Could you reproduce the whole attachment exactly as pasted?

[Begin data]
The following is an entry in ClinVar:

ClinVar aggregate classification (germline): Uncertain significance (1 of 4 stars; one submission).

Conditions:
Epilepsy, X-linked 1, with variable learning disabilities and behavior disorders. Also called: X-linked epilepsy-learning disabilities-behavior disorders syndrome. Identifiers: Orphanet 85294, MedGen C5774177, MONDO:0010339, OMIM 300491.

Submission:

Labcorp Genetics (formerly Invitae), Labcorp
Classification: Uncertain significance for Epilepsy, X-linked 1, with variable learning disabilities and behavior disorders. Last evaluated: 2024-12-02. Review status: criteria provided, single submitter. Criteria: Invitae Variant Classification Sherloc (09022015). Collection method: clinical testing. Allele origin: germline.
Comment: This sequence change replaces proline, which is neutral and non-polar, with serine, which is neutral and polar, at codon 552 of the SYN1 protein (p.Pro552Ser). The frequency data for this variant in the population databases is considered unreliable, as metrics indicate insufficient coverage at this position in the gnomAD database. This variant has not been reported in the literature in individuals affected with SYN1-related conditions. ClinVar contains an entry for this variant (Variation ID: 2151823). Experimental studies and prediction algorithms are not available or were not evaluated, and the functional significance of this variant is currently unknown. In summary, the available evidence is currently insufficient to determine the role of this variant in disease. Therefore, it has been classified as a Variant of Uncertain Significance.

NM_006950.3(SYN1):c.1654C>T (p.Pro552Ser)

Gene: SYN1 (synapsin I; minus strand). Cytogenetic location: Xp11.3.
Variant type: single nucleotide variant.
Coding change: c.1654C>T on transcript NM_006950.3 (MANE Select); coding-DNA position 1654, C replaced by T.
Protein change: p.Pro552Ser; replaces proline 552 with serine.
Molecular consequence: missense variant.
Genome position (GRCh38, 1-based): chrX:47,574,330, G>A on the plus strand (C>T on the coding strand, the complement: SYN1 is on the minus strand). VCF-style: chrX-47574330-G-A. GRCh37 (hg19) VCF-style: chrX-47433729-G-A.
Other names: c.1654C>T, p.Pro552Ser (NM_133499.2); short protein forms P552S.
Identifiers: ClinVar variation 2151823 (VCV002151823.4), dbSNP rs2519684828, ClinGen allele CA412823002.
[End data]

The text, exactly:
The following is an entry in ClinVar:

ClinVar aggregate classification (germline): Uncertain significance (1 of 4 stars; one submission).

Conditions:
Epilepsy, X-linked 1, with variable learning disabilities and behavior disorders. Also called: X-linked epilepsy-learning disabilities-behavior disorders syndrome. Identifiers: Orphanet 85294, MedGen C5774177, MONDO:0010339, OMIM 300491.

Submission:

Labcorp Genetics (formerly Invitae), Labcorp
Classification: Uncertain significance for Epilepsy, X-linked 1, with variable learning disabilities and behavior disorders. Last evaluated: 2024-12-02. Review status: criteria provided, single submitter. Criteria: Invitae Variant Classification Sherloc (09022015). Collection method: clinical testing. Allele origin: germline.
Comment: This sequence change replaces proline, which is neutral and non-polar, with serine, which is neutral and polar, at codon 552 of the SYN1 protein (p.Pro552Ser). The frequency data for this variant in the population databases is considered unreliable, as metrics indicate insufficient coverage at this position in the gnomAD database. This variant has not been reported in the literature in individuals affected with SYN1-related conditions. ClinVar contains an entry for this variant (Variation ID: 2151823). Experimental studies and prediction algorithms are not available or were not evaluated, and the functional significance of this variant is currently unknown. In summary, the available evidence is currently insufficient to determine the role of this variant in disease. Therefore, it has been classified as a Variant of Uncertain Significance.

NM_006950.3(SYN1):c.1654C>T (p.Pro552Ser)

Gene: SYN1 (synapsin I; minus strand). Cytogenetic location: Xp11.3.
Variant type: single nucleotide variant.
Coding change: c.1654C>T on transcript NM_006950.3 (MANE Select); coding-DNA position 1654, C replaced by T.
Protein change: p.Pro552Ser; replaces proline 552 with serine.
Molecular consequence: missense variant.
Genome position (GRCh38, 1-based): chrX:47,574,330, G>A on the plus strand (C>T on the coding strand, the complement: SYN1 is on the minus strand). VCF-style: chrX-47574330-G-A. GRCh37 (hg19) VCF-style: chrX-47433729-G-A.
Other names: c.1654C>T, p.Pro552Ser (NM_133499.2); short protein forms P552S.
Identifiers: ClinVar variation 2151823 (VCV002151823.4), dbSNP rs2519684828, ClinGen allele CA412823002.